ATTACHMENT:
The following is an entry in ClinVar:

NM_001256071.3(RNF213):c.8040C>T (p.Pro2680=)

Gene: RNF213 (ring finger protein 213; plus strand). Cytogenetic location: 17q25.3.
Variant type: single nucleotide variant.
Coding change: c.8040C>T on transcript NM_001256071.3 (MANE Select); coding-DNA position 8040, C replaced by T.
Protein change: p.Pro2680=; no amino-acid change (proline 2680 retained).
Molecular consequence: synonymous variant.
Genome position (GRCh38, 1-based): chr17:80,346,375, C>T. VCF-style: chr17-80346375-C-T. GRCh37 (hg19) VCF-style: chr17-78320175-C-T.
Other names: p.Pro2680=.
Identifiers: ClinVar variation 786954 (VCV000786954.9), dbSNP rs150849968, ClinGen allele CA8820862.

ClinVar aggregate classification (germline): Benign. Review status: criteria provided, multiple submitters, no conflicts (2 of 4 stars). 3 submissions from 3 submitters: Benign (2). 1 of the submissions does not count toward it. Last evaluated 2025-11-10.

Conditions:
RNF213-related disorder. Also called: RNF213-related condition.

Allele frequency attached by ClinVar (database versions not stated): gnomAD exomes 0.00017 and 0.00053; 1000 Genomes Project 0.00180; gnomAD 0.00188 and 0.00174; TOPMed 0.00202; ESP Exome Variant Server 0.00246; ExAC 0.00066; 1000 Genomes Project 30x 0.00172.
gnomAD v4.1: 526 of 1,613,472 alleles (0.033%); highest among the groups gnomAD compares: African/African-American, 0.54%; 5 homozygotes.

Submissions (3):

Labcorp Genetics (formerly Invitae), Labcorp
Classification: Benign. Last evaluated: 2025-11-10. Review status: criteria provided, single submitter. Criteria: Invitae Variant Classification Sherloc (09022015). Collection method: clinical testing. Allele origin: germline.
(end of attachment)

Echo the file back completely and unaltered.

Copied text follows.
The following is an entry in ClinVar:

NM_001256071.3(RNF213):c.8040C>T (p.Pro2680=)

Gene: RNF213 (ring finger protein 213; plus strand). Cytogenetic location: 17q25.3.
Variant type: single nucleotide variant.
Coding change: c.8040C>T on transcript NM_001256071.3 (MANE Select); coding-DNA position 8040, C replaced by T.
Protein change: p.Pro2680=; no amino-acid change (proline 2680 retained).
Molecular consequence: synonymous variant.
Genome position (GRCh38, 1-based): chr17:80,346,375, C>T. VCF-style: chr17-80346375-C-T. GRCh37 (hg19) VCF-style: chr17-78320175-C-T.
Other names: p.Pro2680=.
Identifiers: ClinVar variation 786954 (VCV000786954.9), dbSNP rs150849968, ClinGen allele CA8820862.

ClinVar aggregate classification (germline): Benign. Review status: criteria provided, multiple submitters, no conflicts (2 of 4 stars). 3 submissions from 3 submitters: Benign (2). 1 of the submissions does not count toward it. Last evaluated 2025-11-10.

Conditions:
RNF213-related disorder. Also called: RNF213-related condition.

Allele frequency attached by ClinVar (database versions not stated): gnomAD exomes 0.00017 and 0.00053; 1000 Genomes Project 0.00180; gnomAD 0.00188 and 0.00174; TOPMed 0.00202; ESP Exome Variant Server 0.00246; ExAC 0.00066; 1000 Genomes Project 30x 0.00172.
gnomAD v4.1: 526 of 1,613,472 alleles (0.033%); highest among the groups gnomAD compares: African/African-American, 0.54%; 5 homozygotes.

Submissions (3):

Labcorp Genetics (formerly Invitae), Labcorp
Classification: Benign. Last evaluated: 2025-11-10. Review status: criteria provided, single submitter. Criteria: Invitae Variant Classification Sherloc (09022015). Collection method: clinical testing. Allele origin: germline.